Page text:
Like "pro-choice" and "pro-life," we now have PID and PAS. "Physician Assisted Suicide is something we do NOT want. Personal Assistance Services is something we demand now. PAS is, therefore, a very confusing abbreviation. Try not to use it ever again."

After this was posted on Internet disability discussion groups, someone suggested a new acronym: PID, for "physician-induced death." A lot of people liked it and started using it -- online, anyway.

"If not, why do you fear a doctor trying to talk you into taking an overdose of medication? If so, you obviously resisted successfully, so why would you be any less successful in resisting an overture to take an overdose?"

University of New England Law Professor Michael Eburn posted this: "What evidence is there that the dire consequences you predict will follow? The only one people bring up is Nazi Germany, but there the policy was not motivated by respect for autonomy but eugenics, wartime economics and racism. . . . "

Meisel "fails to understand the disability experience," Siegel wrote a few hours later. Yes, Siegel himself could "obviously resist" a doctor hoodwinking him into suicide, as Meisel had written; but "not all disabled individuals are able to communicate their wants and needs."

And many, Siegel went on, "have such negative images of themselves that they welcome death." He mentioned Elizabeth Bouvia and Larry McAfee. "I was raised in a loving family that taught me to respect myself. Others are not so fortunate."

By now others had jumped in. Siegel's contention that legalization would lead to the euthanasia of persons with disabilities was "pure speculation," said one. "We have laws that allow licensed physicians to perform surgery," the critic continued. "Has this been corrupted to allow non-licensed people to do the same? No. . . . Laws are very specific and tightly defined for that very reason."

"Physician-assisted dying" would be "limited only to the terminally ill," several insisted. It was totally voluntary, said others.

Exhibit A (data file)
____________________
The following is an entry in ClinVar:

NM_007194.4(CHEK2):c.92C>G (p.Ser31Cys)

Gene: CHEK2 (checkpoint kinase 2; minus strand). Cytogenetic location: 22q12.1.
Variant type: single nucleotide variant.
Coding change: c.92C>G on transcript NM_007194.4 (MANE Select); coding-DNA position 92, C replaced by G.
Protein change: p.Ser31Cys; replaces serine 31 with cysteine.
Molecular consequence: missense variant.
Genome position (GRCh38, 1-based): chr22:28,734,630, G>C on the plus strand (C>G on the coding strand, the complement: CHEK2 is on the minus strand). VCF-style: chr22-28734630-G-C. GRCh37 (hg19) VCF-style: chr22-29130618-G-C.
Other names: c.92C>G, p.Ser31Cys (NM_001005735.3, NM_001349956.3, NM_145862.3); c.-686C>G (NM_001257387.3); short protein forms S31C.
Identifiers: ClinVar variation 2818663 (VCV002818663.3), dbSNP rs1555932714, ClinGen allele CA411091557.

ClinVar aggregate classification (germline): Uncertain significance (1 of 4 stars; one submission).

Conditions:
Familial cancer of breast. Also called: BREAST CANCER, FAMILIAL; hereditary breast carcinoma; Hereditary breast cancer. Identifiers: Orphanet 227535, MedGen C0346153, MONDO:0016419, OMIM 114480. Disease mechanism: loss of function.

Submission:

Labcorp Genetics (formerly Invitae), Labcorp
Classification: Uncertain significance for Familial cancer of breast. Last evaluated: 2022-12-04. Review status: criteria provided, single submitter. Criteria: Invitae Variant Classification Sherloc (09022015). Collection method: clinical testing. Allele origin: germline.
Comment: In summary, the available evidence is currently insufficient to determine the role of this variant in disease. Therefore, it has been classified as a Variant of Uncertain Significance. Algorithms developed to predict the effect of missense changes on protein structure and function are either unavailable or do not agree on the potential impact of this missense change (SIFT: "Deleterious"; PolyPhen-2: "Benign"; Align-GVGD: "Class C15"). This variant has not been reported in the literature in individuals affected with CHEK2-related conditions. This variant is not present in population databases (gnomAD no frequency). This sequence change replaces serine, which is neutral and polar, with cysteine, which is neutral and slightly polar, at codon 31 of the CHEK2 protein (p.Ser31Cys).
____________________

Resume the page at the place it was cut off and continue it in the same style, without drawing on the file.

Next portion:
Siegel responded to each comment. "Anyone who has studied law knows that our laws are hardly ever specific and usually not tightly defined. Humans aren't perfect and neither are our laws.," he wrote. "If this were true, I'd have to start looking for a new profession." As for "terminal," "medical science is still too inexact to determine when a person will die," he went on. "How broad is the definition? Is a person with HIV 'terminal'? Cystic fibrosis? Muscular dystrophy? Do you see the problem? In a sense we are all terminal -- except maybe for Dick Clark."

"Why deny suffering, terminally ill people the choice of ending their suffering?" a woman with the Florida chapter of the Hemlock society asked. "The fact that YOU are disabled does not give you the right to refuse THEM a choice. As the population continues to age and get sicker a point will be reached where medical care MUST be rationed," she continued. "We are almost there now. Where do you suggest rationing start, if not with those who are already terminally ill and begging to be released?"

"Rationing usually implies being left out," Siegel returned. "Who do you think that will be? You refer to the 'terminally ill,' but I can hear 'disabled' beneath your words. Everyone knows that people like me are expensive, so let's just kill 'em."

Pawns of the Right?

"Those opposed are not